SynED series highlighting cyber heroes who quietly go above and beyond in helping to secure our nation and communities.
NEW TOWN, N.D. — The reach of cybersecurity education is expanding across the U.S., thanks in part to the work of Kara Four Bear, principal at New Town Middle School in New Town, North Dakota. Four Bear was recently honored for work with the Presidential Cybersecurity Education Award, presented by U.S. Secretary of Education Betsy DeVos.
New Town is a rural community of about 2,500 people in western North Dakota. Four Bear was drawn to cyber education because of its ability to help students see the world beyond their homes and prepare them to be global citizens who can thrive in an ever-changing world.
“In recognizing this need for our learners, our team decided collectively to be brave and to undertake our own learning of cybersecurity, computer science and STEM education,” Four Bear said. “We dared to ask ourselves, ‘What if …’.”
Four Bear also sees cyber education as an integral part of North Dakota’s Choice Ready initiative, which seeks to have all students be ready for college, the military or the workforce upon graduation. This process begins in middle school, where teachers and students begin building the educational pathways that will help them achieve their future goals.
As part of creating that pathway, Four Bear built partnerships with the North Dakota Department of Education, the National Integrated Cyber Education Research Center (NICE), the North Dakota Center for Distance Education and other organizations throughout the state and across the U.S. Students are able to take part in the summer academy at Valley City State University and participate in NASA’s Near Space project at the University of North Dakota.
As a rural school with limited resources, Four Bear quickly realized that these partnerships would be essential to providing resources for her students and helping them make connections outside of New Town.
“School transformations are completely possible for all rural schools within North Dakota and beyond, thanks to partners with purpose in evolving education to include cybersecurity and the computer sciences,” Four Bear said. “Cybersecurity is one of the fastest-growing professions in the world and we are doing our part to create pipelines of creativity and innovation to inspire youth to consider these career pathways.”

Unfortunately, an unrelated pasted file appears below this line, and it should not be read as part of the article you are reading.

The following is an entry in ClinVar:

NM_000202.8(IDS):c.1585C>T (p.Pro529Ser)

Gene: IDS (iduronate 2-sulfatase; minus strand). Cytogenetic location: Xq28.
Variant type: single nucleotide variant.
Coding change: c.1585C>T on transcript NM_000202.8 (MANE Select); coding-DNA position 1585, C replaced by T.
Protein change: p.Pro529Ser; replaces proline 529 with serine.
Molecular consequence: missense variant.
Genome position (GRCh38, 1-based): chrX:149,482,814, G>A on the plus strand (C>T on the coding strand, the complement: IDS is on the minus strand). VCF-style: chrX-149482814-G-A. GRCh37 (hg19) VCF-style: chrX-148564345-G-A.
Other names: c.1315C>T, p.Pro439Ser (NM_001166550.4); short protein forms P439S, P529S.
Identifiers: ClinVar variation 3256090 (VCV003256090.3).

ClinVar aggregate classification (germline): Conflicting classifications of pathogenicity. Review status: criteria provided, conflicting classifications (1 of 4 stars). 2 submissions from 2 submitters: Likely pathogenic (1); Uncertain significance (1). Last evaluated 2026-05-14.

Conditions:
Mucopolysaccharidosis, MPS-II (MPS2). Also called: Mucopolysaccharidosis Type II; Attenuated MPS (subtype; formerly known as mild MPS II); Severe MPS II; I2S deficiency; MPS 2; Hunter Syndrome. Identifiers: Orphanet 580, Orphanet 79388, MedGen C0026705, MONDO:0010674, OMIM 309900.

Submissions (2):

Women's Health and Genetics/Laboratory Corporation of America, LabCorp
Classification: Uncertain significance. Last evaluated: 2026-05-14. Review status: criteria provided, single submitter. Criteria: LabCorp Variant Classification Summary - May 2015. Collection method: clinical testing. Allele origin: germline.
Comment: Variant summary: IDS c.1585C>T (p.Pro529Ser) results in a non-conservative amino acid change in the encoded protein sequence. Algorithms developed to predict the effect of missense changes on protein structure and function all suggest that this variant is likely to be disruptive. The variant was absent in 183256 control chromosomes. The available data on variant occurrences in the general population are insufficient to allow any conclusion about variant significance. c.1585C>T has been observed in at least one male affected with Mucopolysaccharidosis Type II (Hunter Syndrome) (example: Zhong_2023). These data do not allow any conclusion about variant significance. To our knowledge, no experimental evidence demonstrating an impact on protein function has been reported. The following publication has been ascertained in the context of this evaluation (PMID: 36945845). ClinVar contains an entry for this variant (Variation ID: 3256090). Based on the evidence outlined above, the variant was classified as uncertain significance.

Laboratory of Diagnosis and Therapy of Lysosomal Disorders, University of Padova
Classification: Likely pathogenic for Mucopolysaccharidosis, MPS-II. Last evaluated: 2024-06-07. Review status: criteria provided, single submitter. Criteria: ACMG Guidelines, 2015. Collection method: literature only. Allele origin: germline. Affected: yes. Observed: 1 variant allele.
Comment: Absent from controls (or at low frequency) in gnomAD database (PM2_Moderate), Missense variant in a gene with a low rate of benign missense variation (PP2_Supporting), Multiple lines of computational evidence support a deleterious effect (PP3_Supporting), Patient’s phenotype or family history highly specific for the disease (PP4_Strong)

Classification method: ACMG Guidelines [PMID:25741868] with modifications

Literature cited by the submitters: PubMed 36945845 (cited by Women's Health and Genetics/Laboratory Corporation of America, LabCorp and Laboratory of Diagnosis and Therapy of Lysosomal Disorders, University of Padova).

In May, Four Bear was one of two educators in the U.S. to receive the inaugural Presidential Cybersecurity Education Award. The award was established in 2019 through President Trump’s Executive Order on America’s Cybersecurity Workforce. The award’s other recipient is Donna Woods, academic relations manager at SynED’s Cyber-Guild and a teacher at Canyon Springs High School in Moreno Valley, California.
“I am pleased to congratulate Donna Woods and Kara Four Bear, the inaugural class of Presidential Cybersecurity Education Award honorees,” DeVos said in a statement announcing the award. “Cybersecurity is one of the fastest growing fields in the world. This award recognizes great teachers who are helping prepare our students to fill those jobs and help keep our nation safe now and in the future.”
Moving forward, Four Bear hopes to expand her school’s cyber offerings to include extracurricular activities and to provide additional support to students who need it.
“Cybersecurity and STEM training allow students to learn how their digital actions affect their lives, their futures, and the lives of others. It is important for kids to understand that they have an impact when navigating the digital world,” Four Bear said. “At the end of the day, it is all for our youth and communities.”
SynED is a non-profit organization that acts as a catalyst to help colleges and other higher education partners equip students with the skills they need to enrich their lives through education, knowledge and skill acquisition, giving them rich career opportunities.